“You’ve no need to tell me you’ve succeeded, Burke,” he said when Desmond presented himself. “I see it in your eyes. But I’ve no time to hear your story now. It must wait until we have seen the result of the day’s fighting. Not that I expect much of it in this quarter. We can’t take the place with the land force only, and I won’t throw away life till the admiral has tried the effect of his guns.”
The French in Chandernagore were not well prepared to stand a determined siege. The governor, Monsieur Renault, had none of the military genius of a Dupleix or a Bussy. With him were only some eight hundred fighting men, of whom perhaps half were Europeans. Instead of concentrating his defense on the fort, he scattered his men about the town, leaving the weakest part of his defenses, the eastern curtain, insufficiently manned.
He believed that Admiral Watson would find it impossible to bring his biggest ships within gunshot, and fancied that by sinking some vessels at the narrowest part of the river he would keep the whole British fleet unemployed—a mistake that was to cost him dear.
By the night of March fourteenth Clive had driven in the outposts. The immediate effect of this was the desertion of two thousand Moors sent to Renault’s assistance by Nandkumar the faujdar of Hugli. A continuous bombardment was kept up until the nineteenth, when Admiral Watson arrived from Calcutta with the Kent, the Tyger, and the Salisbury.
Next morning an officer was despatched in a boat to summon Renault once more to surrender. Rowing between the sunken vessels, whose masts showed above water, he took soundings and found that with careful handling the men-o’-war might safely pass. Once more Renault refused to surrender. His offer to ransom the fort was declined by the admiral, who the same night sent the master of the Kent to buoy the channel. Two nights later, in pitch darkness, several English boats were rowed with muffled oars to the sunken vessels. Their crews fixed lanterns to the masts of these in such a way that the light, while guiding the warships, would be invisible from the fort.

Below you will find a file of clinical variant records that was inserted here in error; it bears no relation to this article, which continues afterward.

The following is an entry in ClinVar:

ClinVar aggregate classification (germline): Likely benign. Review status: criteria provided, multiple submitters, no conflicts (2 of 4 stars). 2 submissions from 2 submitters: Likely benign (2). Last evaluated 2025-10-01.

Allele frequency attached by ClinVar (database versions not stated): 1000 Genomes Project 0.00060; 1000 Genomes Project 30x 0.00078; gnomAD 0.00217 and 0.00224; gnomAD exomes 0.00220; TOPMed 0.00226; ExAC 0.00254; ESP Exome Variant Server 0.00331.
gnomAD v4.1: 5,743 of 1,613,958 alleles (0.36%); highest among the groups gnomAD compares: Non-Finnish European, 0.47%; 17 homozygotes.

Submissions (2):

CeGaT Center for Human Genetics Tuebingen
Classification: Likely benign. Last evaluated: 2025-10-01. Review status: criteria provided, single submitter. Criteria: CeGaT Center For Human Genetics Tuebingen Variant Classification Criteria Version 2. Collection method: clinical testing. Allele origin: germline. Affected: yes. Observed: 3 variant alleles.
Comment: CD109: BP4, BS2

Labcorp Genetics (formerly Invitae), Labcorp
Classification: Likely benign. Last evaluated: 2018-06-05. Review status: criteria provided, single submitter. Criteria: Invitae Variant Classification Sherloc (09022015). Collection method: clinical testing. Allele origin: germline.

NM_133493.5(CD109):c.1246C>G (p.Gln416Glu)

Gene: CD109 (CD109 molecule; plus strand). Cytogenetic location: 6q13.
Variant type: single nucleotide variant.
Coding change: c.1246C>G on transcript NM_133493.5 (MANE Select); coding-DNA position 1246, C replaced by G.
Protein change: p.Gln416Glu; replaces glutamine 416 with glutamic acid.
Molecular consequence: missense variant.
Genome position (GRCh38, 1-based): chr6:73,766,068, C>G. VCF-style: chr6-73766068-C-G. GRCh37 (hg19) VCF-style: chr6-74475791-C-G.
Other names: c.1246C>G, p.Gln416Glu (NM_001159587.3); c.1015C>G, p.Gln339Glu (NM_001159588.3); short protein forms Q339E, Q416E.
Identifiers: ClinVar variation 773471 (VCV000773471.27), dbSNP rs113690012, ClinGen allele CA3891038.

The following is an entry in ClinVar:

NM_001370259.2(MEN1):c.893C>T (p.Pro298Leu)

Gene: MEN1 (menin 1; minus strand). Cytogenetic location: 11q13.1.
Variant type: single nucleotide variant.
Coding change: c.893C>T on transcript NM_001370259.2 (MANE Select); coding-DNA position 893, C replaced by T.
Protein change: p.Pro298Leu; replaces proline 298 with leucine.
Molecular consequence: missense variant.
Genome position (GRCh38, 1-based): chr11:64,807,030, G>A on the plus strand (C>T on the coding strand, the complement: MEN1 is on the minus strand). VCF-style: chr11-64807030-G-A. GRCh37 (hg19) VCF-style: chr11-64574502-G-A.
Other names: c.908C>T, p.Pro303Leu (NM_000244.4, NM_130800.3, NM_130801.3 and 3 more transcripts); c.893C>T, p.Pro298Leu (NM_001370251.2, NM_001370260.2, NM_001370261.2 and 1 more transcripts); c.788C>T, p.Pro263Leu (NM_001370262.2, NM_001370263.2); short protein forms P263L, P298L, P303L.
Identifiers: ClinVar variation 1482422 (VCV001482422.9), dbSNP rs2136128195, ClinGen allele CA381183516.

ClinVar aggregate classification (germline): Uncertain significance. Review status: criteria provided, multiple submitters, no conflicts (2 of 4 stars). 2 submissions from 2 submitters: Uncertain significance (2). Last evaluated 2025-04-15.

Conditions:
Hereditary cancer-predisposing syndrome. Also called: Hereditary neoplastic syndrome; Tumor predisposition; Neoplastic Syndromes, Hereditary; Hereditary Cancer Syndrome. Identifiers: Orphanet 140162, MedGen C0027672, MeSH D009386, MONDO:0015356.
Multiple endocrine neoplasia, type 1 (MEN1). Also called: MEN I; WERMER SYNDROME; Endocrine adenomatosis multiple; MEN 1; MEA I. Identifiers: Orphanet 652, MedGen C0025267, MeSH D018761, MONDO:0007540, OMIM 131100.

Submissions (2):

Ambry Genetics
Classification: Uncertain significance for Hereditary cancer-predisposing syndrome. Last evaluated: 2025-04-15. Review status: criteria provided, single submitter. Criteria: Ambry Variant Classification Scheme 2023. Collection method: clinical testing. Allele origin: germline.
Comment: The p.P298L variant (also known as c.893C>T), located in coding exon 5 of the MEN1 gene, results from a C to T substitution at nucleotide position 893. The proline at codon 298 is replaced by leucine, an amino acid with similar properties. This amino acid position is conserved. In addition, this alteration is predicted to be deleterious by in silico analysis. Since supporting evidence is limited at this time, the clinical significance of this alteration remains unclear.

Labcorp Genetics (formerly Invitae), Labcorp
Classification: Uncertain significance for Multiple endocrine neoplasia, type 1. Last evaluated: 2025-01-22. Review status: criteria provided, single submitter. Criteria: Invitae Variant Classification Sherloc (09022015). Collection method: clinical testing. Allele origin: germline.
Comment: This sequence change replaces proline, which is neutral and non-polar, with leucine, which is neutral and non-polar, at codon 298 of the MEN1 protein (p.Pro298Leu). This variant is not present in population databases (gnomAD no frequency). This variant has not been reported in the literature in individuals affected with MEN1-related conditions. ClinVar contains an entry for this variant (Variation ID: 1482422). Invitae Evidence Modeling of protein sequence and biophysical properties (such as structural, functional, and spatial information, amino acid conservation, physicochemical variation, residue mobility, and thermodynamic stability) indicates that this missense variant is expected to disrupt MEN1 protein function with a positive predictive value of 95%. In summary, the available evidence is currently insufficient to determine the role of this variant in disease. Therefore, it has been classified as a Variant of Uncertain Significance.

Early next morning Clive captured the battery commanding the river passage, and the three British ships ran up with the tide. The Kent and Tyger opened fire on the southeast and northeast bastions, and these two vessels bore the brunt of a tremendous cannonade from the fort. The French artillery was well served, doing fearful damage on board the British vessels. On the Kent, save the admiral himself and one lieutenant, every officer was killed or wounded. One shot struck down Captain Speke and shattered the leg of his son, a brave boy of sixteen, who refused to allow his wound to be examined until his father had been attended to, and then bore the pain of the rough amputation of those days without a murmur.
Meanwhile Clive’s men had climbed to the roofs of houses near the fort, which commanded the French batteries; and his musketeers poured in a galling fire and shot down the gunners at their work. As the walls of the barracks and fort were shattered by the guns from the ships, the Sepoys crept closer and closer, awaiting the word to storm.